Title:
BIOLOGICAL OBSERVATION APPARATUS AND METHOD
Kind Code:
A1


Abstract:
A biological observation apparatus according to the present invention includes a sound wave radiating unit that radiates a sound wave into an object to be examined in living tissue, a light radiating unit that radiates light into the object, a light interfering unit that makes the light radiated from the light radiating unit interfere with light reflected from an area where the sound wave reaches and radiates interference light, a light detector that detects the interference light radiated from the light interfering unit and outputs an interference signal corresponding to the interference light, and a calculation unit that calculates the amount of frequency modulation of the radiated light based on the interference signal outputted from the light detector and calculates a difference value between the two adjacent amounts of frequency modulation in sequence.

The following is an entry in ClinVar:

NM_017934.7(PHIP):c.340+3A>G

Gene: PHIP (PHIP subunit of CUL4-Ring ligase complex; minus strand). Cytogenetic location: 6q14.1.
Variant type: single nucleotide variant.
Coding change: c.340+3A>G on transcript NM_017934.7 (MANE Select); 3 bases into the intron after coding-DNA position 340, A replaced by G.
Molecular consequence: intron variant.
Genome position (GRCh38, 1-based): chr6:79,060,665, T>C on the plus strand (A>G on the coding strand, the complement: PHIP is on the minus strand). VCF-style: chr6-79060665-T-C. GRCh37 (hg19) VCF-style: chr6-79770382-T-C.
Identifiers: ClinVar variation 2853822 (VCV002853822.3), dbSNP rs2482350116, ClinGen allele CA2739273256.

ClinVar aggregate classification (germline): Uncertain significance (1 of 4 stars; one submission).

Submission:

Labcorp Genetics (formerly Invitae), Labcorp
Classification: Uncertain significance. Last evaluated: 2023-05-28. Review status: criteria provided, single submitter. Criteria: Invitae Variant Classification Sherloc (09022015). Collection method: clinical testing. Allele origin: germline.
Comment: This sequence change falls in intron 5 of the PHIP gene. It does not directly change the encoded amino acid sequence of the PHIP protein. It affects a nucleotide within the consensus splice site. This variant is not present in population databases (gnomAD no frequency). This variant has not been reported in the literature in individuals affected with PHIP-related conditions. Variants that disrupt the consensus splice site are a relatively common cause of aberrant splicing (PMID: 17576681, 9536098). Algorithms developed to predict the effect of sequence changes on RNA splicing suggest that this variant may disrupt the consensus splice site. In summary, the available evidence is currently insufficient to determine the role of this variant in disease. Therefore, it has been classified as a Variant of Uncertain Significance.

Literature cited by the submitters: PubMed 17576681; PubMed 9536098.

Inventors:
Igarashi, Makoto (Tokyo, JP)
Application Number:
12/391536
Publication Date:
09/03/2009
Filing Date:
02/24/2009
Assignee:
OLYMPUS MEDICAL SYSTEMS CORPORATION (Tokyo, JP)
Primary Class:
International Classes:
A61B5/05
View Patent Images:
Related US Applications:



Primary Examiner:
FISHER, MICHAEL NAPOLEON
Attorney, Agent or Firm:
SCULLY SCOTT MURPHY & PRESSER, PC (GARDEN CITY, NY, US)
Claims:
What is claimed is: